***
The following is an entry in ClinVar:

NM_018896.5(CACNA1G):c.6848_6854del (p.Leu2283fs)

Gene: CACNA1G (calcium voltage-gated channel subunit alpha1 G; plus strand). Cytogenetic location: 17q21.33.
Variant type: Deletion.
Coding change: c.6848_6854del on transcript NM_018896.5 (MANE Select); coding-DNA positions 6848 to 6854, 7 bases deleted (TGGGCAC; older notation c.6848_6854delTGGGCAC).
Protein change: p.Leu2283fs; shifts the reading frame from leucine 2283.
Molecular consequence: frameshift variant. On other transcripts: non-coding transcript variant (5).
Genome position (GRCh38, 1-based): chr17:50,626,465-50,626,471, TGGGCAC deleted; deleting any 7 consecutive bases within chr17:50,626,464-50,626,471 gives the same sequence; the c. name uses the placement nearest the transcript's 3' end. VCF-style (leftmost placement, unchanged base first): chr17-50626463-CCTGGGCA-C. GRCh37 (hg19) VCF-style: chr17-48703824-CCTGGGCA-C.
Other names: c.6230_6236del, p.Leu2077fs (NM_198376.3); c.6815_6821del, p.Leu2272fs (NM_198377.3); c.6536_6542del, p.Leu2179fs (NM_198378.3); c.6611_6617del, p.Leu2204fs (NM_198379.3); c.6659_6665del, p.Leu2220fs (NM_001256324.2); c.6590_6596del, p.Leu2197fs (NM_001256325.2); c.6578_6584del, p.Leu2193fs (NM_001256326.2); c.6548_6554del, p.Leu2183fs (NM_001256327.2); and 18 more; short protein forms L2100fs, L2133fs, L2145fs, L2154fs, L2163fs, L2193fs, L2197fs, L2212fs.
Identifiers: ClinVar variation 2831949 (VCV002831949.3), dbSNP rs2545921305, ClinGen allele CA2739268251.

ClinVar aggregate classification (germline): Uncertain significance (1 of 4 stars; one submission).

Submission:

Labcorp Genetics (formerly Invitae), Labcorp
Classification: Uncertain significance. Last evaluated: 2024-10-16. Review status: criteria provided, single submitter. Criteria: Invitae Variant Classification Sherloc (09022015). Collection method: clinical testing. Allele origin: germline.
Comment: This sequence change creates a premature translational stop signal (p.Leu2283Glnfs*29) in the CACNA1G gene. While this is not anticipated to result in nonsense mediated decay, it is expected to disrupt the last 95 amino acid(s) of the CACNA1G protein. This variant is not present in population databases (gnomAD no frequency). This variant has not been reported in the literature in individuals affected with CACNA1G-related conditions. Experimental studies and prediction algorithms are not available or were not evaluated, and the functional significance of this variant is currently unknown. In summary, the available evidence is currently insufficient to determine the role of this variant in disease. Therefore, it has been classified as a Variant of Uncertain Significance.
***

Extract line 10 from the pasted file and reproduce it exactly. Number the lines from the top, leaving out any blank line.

Identifiers: ClinVar variation 2831949 (VCV002831949.3), dbSNP rs2545921305, ClinGen allele CA2739268251.